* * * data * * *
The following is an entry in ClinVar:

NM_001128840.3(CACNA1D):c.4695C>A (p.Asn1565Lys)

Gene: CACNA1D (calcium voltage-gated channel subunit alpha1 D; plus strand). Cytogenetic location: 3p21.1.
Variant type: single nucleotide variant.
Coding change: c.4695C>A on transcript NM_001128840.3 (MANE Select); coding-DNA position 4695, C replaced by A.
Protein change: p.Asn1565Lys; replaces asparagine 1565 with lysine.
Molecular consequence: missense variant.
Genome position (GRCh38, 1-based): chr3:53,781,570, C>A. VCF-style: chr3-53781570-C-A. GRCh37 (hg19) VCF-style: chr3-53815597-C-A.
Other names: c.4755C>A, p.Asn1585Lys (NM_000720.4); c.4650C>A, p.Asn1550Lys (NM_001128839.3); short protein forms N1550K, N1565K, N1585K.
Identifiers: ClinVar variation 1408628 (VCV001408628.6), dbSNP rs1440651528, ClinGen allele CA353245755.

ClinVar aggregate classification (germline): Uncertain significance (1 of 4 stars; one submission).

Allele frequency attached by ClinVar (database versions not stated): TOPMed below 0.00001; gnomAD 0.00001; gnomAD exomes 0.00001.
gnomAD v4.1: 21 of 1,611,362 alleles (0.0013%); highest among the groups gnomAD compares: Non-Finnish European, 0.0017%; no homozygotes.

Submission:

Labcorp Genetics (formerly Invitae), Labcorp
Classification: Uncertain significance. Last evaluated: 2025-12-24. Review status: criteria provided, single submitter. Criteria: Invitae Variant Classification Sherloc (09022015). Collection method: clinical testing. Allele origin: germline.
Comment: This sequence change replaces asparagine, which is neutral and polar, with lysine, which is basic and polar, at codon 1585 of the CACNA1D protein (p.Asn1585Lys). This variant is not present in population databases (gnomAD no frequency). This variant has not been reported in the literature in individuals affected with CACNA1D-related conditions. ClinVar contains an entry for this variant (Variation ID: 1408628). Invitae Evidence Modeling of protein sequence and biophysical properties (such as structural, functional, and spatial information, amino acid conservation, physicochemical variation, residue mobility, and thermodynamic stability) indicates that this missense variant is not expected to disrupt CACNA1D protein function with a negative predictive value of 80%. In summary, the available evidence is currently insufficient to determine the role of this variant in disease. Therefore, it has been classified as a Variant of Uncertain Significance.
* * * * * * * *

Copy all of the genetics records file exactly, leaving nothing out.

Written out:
The following is an entry in ClinVar:

NM_001128840.3(CACNA1D):c.4695C>A (p.Asn1565Lys)

Gene: CACNA1D (calcium voltage-gated channel subunit alpha1 D; plus strand). Cytogenetic location: 3p21.1.
Variant type: single nucleotide variant.
Coding change: c.4695C>A on transcript NM_001128840.3 (MANE Select); coding-DNA position 4695, C replaced by A.
Protein change: p.Asn1565Lys; replaces asparagine 1565 with lysine.
Molecular consequence: missense variant.
Genome position (GRCh38, 1-based): chr3:53,781,570, C>A. VCF-style: chr3-53781570-C-A. GRCh37 (hg19) VCF-style: chr3-53815597-C-A.
Other names: c.4755C>A, p.Asn1585Lys (NM_000720.4); c.4650C>A, p.Asn1550Lys (NM_001128839.3); short protein forms N1550K, N1565K, N1585K.
Identifiers: ClinVar variation 1408628 (VCV001408628.6), dbSNP rs1440651528, ClinGen allele CA353245755.

ClinVar aggregate classification (germline): Uncertain significance (1 of 4 stars; one submission).

Allele frequency attached by ClinVar (database versions not stated): TOPMed below 0.00001; gnomAD 0.00001; gnomAD exomes 0.00001.
gnomAD v4.1: 21 of 1,611,362 alleles (0.0013%); highest among the groups gnomAD compares: Non-Finnish European, 0.0017%; no homozygotes.

Submission:

Labcorp Genetics (formerly Invitae), Labcorp
Classification: Uncertain significance. Last evaluated: 2025-12-24. Review status: criteria provided, single submitter. Criteria: Invitae Variant Classification Sherloc (09022015). Collection method: clinical testing. Allele origin: germline.
Comment: This sequence change replaces asparagine, which is neutral and polar, with lysine, which is basic and polar, at codon 1585 of the CACNA1D protein (p.Asn1585Lys). This variant is not present in population databases (gnomAD no frequency). This variant has not been reported in the literature in individuals affected with CACNA1D-related conditions. ClinVar contains an entry for this variant (Variation ID: 1408628). Invitae Evidence Modeling of protein sequence and biophysical properties (such as structural, functional, and spatial information, amino acid conservation, physicochemical variation, residue mobility, and thermodynamic stability) indicates that this missense variant is not expected to disrupt CACNA1D protein function with a negative predictive value of 80%. In summary, the available evidence is currently insufficient to determine the role of this variant in disease. Therefore, it has been classified as a Variant of Uncertain Significance.